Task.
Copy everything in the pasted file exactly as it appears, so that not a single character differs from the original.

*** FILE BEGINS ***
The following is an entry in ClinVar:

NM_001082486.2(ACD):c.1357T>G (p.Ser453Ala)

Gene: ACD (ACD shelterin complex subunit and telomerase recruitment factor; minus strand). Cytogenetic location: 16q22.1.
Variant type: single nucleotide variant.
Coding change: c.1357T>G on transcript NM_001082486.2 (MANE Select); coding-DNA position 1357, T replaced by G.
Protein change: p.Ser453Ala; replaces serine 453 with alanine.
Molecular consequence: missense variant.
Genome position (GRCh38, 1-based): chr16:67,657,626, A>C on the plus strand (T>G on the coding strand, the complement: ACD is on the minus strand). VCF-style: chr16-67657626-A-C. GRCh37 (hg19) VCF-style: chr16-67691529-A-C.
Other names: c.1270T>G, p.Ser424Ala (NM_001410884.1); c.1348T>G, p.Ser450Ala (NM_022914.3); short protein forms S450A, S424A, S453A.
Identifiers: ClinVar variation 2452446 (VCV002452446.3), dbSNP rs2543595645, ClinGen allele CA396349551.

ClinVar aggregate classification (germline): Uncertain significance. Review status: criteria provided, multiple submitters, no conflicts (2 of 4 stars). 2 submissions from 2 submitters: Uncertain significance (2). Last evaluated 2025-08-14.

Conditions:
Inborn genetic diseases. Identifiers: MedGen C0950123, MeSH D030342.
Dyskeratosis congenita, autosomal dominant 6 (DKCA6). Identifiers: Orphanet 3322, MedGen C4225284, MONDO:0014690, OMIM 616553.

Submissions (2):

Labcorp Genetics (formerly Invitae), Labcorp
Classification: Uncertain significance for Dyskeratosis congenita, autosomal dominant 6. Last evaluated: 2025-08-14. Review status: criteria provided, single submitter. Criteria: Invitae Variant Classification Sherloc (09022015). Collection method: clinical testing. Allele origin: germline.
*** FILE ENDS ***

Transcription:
The following is an entry in ClinVar:

NM_001082486.2(ACD):c.1357T>G (p.Ser453Ala)

Gene: ACD (ACD shelterin complex subunit and telomerase recruitment factor; minus strand). Cytogenetic location: 16q22.1.
Variant type: single nucleotide variant.
Coding change: c.1357T>G on transcript NM_001082486.2 (MANE Select); coding-DNA position 1357, T replaced by G.
Protein change: p.Ser453Ala; replaces serine 453 with alanine.
Molecular consequence: missense variant.
Genome position (GRCh38, 1-based): chr16:67,657,626, A>C on the plus strand (T>G on the coding strand, the complement: ACD is on the minus strand). VCF-style: chr16-67657626-A-C. GRCh37 (hg19) VCF-style: chr16-67691529-A-C.
Other names: c.1270T>G, p.Ser424Ala (NM_001410884.1); c.1348T>G, p.Ser450Ala (NM_022914.3); short protein forms S450A, S424A, S453A.
Identifiers: ClinVar variation 2452446 (VCV002452446.3), dbSNP rs2543595645, ClinGen allele CA396349551.

ClinVar aggregate classification (germline): Uncertain significance. Review status: criteria provided, multiple submitters, no conflicts (2 of 4 stars). 2 submissions from 2 submitters: Uncertain significance (2). Last evaluated 2025-08-14.

Conditions:
Inborn genetic diseases. Identifiers: MedGen C0950123, MeSH D030342.
Dyskeratosis congenita, autosomal dominant 6 (DKCA6). Identifiers: Orphanet 3322, MedGen C4225284, MONDO:0014690, OMIM 616553.

Submissions (2):

Labcorp Genetics (formerly Invitae), Labcorp
Classification: Uncertain significance for Dyskeratosis congenita, autosomal dominant 6. Last evaluated: 2025-08-14. Review status: criteria provided, single submitter. Criteria: Invitae Variant Classification Sherloc (09022015). Collection method: clinical testing. Allele origin: germline.